woensdag, mei 11, 2022

Europe’s welcoming hand

If Putin had aimed to undermine Europe’s unity with his unprovoked attack on Ukraine, then he seems unsuccessful so far. If we believed that a strong and unified Europe after Brexit was a thing of the past, then it is now time to reconsider that belief. After all, European solidarity seems strong in these troubling times of war, prompting renewed plans for military rearmament and a widespread willingness to accommodate Ukrainian refugees. And that is a good thing. As Matthew Neuhaus, Australian ambassador to the Netherlands, who recently visited Initiatives of Change, says: ‘The European Union is the best tool for peace that we have. It must not fail.’

It begs the question: how have we then arrived at, possibly, the brink of another European war? Who is on the receiving end of the European Union’s valuable brand of peacebuilding? How do our views on Western and non-Western refugees relate to each other? Which political choices are made based on these views? And what does this tell us about the future of Europe? To answer these questions, we need to take a critical look at the sentiments that have shaped our refugee policies. Here I am not only talking about political choices, but also about the general public’s attitudes towards refugees and these refugee policies.

The media and political discourse play an important role in shaping these attitudes. Looking at our current refugee crisis, we observe a widespread and generally accepted belief that we must warmly and generously receive Ukrainian refugees. In media and political discourse, Ukraine is included as part of the brotherhood and kinship that unites Europe. The Ukrainians are referred to as ‘fellow Europeans who share our Western norms and values’ and ‘have blond hair and blue eyes, just like us’. This rhetoric, based on self-identification, is a powerful tool as it stimulates the public’s willingness and mental capacity to aid refugees.  

It was quite a different situation during the Syrian refugee crisis. While the war in Ukraine inspires a sense of European unity and solidarity, the crisis in the Middle East led to deep divisions among European nations and Europeans themselves. Populists were able to capitalise on anti-Islamic and anti-immigration sentiments in society. In their messages, they emphasised how ‘foreign’ the Syrian refugees were: non-Western, non-European, non-Christian.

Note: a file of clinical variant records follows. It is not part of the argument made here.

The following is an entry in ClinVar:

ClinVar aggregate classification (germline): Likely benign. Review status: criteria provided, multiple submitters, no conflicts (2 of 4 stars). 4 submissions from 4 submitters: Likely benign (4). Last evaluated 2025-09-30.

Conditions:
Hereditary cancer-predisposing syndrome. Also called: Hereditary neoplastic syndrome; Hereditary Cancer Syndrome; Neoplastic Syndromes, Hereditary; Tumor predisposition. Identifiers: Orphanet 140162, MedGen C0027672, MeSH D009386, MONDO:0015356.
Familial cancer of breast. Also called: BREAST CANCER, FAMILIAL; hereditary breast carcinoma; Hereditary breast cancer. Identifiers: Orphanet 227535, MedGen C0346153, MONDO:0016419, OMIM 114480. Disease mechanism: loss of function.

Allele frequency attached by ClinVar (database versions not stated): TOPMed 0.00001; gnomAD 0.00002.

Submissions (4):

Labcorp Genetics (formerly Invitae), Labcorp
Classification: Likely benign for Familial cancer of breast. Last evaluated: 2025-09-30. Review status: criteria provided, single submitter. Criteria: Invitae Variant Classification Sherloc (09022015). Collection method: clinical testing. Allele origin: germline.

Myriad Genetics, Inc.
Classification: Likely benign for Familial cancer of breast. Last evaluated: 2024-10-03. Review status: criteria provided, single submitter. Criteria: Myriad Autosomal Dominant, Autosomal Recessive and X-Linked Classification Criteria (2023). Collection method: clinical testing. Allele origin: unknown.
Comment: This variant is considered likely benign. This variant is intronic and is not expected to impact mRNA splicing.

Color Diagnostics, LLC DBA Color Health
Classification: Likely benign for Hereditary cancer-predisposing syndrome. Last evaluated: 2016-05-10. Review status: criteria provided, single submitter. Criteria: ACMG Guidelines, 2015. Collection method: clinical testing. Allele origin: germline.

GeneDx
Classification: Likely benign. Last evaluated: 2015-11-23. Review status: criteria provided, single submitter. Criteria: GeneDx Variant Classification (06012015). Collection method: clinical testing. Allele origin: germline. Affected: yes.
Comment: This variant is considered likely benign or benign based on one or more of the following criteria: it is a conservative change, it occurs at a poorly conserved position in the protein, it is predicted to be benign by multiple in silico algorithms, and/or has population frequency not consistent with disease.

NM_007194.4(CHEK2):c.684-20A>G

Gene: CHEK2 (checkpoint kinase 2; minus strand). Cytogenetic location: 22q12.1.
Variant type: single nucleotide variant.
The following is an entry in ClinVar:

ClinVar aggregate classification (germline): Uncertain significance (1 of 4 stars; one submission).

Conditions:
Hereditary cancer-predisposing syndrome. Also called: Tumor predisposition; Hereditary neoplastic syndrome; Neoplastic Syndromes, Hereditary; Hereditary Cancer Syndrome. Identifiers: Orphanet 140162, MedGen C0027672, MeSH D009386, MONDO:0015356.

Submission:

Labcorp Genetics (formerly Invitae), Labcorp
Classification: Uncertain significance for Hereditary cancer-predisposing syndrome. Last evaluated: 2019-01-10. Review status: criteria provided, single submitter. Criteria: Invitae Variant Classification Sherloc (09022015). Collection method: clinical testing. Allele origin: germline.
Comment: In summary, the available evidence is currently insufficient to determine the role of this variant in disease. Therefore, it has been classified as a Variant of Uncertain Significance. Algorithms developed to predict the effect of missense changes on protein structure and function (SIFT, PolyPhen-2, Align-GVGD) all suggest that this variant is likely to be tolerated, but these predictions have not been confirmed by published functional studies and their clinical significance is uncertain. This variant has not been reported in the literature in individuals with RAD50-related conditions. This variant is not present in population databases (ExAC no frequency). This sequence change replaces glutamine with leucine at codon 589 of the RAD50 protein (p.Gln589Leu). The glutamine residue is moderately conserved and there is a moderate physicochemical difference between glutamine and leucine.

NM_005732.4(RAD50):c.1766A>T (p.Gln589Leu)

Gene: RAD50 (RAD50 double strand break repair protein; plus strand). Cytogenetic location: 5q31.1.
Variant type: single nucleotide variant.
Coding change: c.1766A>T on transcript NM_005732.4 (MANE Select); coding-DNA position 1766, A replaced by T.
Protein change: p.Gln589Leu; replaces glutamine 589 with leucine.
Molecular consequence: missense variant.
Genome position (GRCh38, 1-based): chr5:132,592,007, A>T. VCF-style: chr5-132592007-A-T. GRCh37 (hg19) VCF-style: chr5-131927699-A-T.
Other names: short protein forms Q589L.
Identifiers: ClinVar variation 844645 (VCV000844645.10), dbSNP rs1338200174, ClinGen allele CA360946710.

These are characterisations that alienate the Syrian refugees from the public. In populist circles, such rhetoric is deliberately used to undermine the public’s willingness and mental capacity to accommodate refugees. That is why some interpret Brexit as the result of right-populist Euroscepticism and as a protest against immigration, including the arrival of refugees.

Recently columnist Sander Schimmelpenninck called for moral rearmament in the Dutch newspaper De Volkskrant, referring to the roots of Moral Rearmament, now Initiatives of Change. For me, that means that Europe, including the Netherlands, has to change course. We cannot continue to finance foreign wars or pursue boundless economic growth if we want to be part of the solution to this war (and the climate crisis). And we must treat war refugees equally as far as is practically possible, both politically and personally. After all, in a democratic society, politics ultimately starts with us: the people. We are thus not only influenced by political discourse, but we also influence and shape it ourselves. We have to face our double standards when it comes to our attitudes towards refugees before we ask decision-makers to do the same.  

This is not to say that it is wrong to identify more strongly with the Ukrainians than with the Syrians. Perceiving others as ‘different’ or ‘the same’ is a human trait. However, we should not politicize this selective self-identification without criticism. It is true that Europe cannot accommodate all refugees. Yet a compassionate European refugee policy should not be determined by how ‘European’ or ‘Western’ the refugee in question appears.

This double standard puts us at risk as well. I believe that all people desire peace because it is the absolute precondition for human dignity. An attack on any group is an attack on our peace. If we had identified ourselves with the Syrians, victims of Assad and Putin, we would have taken the threat that is Putin more seriously. Perhaps we would have been better prepared for his tyranny, which hangs like a dark cloud over Europe.

Also read: Freedom is not free by Hennie de Pous-de Jonge.

By Shereen Siwpersad.